Is a Controller generated for each request in ASP.NET MVC?

.net asp.net-mvc-3 controller entity-framework httprequest

Question

Very simple question: Are controllers in ASP.NET created for every HTTP request, or are they created at application startup and reused throughout requests?

Will the controller be created only for a particular HTTP request?

If my previous assumptions are correct, can I depend on it? I want to create database context (Entity Framework) that will live only for one request. If I create it as a property initialized in controller's constructor, is it granted that new instance of context will be created on for every request?

1
106
4/4/2017 7:25:44 AM

Accepted Answer

A Controller is created for every request by the ControllerFactory (which by default is the DefaultControllerFactory).

http://msdn.microsoft.com/en-us/library/system.web.mvc.defaultcontrollerfactory.aspx

Note that the Html.Action Html Helper will create another controller.

The short version is that ControllerActivator.Create is called (for every request) to create a Controller (which inits a new Controller either through the DependencyResolver or through the Activator if no Resolver has been set up):

public IController Create(RequestContext requestContext, Type controllerType) 
{
    try 
    {
        return (IController)(_resolverThunk().GetService(controllerType) ?? Activator.CreateInstance(controllerType));
    }

The longer version is this (Here's the code from the source from the MvcHandler):

protected internal virtual void ProcessRequest(HttpContextBase httpContext)
{
    SecurityUtil.ProcessInApplicationTrust(() =>
    {
        IController controller;
        IControllerFactory factory;
        ProcessRequestInit(httpContext, out controller, out factory);

        try
        {
            controller.Execute(RequestContext);
        }
        finally
        {
            factory.ReleaseController(controller);
        }
    });
}

private void ProcessRequestInit(HttpContextBase httpContext, out IController controller, out IControllerFactory factory)
{
    // non-relevant code
    // Instantiate the controller and call Execute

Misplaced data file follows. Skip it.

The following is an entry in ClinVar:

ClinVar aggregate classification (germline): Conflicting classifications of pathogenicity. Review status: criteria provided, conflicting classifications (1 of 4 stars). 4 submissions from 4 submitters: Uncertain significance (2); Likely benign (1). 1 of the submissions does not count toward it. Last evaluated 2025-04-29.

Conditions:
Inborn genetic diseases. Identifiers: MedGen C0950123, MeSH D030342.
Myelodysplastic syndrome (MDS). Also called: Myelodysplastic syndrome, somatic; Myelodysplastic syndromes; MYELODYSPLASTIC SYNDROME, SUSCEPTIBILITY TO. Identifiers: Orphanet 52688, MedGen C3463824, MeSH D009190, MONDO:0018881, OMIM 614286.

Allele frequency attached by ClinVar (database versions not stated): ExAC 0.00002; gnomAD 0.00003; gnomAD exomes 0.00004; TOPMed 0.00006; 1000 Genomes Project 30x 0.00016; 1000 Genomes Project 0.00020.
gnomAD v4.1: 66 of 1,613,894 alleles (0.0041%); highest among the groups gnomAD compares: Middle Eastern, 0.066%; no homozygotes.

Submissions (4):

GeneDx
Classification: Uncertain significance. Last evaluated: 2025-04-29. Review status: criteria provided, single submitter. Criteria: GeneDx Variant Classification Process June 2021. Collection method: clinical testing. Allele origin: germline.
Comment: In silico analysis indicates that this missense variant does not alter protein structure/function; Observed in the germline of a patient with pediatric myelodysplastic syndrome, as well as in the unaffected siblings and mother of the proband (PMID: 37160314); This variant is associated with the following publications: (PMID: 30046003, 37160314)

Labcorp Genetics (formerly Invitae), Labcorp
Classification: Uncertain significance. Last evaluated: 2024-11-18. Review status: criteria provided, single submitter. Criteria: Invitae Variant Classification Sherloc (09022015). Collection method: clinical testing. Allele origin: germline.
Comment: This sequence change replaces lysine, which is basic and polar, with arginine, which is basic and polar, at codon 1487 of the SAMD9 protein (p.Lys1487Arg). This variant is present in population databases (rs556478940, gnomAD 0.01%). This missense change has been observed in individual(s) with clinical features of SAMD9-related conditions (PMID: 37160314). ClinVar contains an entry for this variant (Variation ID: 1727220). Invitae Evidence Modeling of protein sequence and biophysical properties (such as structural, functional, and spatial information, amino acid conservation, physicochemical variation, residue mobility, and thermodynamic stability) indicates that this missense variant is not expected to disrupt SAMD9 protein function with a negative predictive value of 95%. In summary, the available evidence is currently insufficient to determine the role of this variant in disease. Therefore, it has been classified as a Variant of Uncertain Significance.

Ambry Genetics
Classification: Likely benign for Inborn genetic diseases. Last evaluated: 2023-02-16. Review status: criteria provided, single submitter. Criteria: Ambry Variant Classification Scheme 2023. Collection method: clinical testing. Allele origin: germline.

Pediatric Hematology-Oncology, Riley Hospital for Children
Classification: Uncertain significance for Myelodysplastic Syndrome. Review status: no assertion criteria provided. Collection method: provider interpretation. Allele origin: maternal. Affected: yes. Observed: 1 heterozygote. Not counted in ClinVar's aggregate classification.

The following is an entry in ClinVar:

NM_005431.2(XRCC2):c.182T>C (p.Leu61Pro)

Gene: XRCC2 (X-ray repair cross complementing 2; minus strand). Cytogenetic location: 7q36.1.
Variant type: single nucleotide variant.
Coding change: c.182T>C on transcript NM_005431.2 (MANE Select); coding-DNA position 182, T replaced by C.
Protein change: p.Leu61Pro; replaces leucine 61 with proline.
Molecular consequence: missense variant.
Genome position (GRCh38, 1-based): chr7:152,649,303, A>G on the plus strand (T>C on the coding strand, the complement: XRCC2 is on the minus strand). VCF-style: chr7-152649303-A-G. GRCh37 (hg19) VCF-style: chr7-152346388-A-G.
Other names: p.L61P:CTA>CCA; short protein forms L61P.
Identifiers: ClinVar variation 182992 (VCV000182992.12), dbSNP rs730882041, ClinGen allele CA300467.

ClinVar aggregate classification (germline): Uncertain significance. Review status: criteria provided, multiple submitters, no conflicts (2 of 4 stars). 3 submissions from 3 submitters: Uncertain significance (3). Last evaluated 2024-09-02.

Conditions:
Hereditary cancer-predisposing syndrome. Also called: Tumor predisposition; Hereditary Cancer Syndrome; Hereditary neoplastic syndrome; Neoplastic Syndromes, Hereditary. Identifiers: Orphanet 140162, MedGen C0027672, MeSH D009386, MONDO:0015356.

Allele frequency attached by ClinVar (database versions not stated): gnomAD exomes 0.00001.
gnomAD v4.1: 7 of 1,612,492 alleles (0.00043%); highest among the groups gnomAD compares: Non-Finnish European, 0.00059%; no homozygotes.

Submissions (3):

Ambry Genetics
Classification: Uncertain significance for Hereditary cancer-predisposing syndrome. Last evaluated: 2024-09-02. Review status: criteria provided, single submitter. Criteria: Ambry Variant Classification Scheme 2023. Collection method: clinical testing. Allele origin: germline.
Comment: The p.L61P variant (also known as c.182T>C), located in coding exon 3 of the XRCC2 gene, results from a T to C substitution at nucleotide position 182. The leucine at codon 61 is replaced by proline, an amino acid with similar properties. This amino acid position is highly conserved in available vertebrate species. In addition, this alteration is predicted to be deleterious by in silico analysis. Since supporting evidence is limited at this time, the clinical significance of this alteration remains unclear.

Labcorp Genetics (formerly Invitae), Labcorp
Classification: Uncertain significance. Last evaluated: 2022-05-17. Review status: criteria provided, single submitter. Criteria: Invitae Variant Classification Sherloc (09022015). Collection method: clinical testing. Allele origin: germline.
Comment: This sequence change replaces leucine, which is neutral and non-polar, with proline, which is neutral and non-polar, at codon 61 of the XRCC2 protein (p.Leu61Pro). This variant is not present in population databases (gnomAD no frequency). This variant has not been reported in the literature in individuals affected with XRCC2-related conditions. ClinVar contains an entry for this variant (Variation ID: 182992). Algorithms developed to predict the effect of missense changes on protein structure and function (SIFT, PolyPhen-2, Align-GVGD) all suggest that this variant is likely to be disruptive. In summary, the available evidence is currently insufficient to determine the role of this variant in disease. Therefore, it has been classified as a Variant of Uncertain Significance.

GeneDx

factory = ControllerBuilder.GetControllerFactory();
    controller = factory.CreateController(RequestContext, controllerName);
    if (controller == null)
    {
        throw new InvalidOperationException(
            String.Format(
                CultureInfo.CurrentCulture,
                MvcResources.ControllerBuilder_FactoryReturnedNull,
                factory.GetType(),
                controllerName));
    }
}

Here's the Controller factory code:

public virtual IController CreateController(RequestContext requestContext, string controllerName) 
{
    Type controllerType = GetControllerType(requestContext, controllerName);
    IController controller = GetControllerInstance(requestContext, controllerType);
    return controller;
}

Which basically calls this:

protected internal virtual IController GetControllerInstance(RequestContext requestContext, Type controllerType) 
{
    return ControllerActivator.Create(requestContext, controllerType);
}

Which calls this method in the ControllerActivator (This code tries to ask the DependencyResolver for an instance, or just uses the Activator class):

public IController Create(RequestContext requestContext, Type controllerType) 
{
    try 
    {
        return (IController)(_resolverThunk().GetService(controllerType) ?? Activator.CreateInstance(controllerType));
    }

This might fall under too much information... But I wanted to show that you really DO get a new controller for EVERY request.

99
11/8/2019 12:27:34 AM

Popular Answer

I created an empty constructor for a controller and put a break point in the constructor. It got hit every time there was a new request. So I think it's created for every request.



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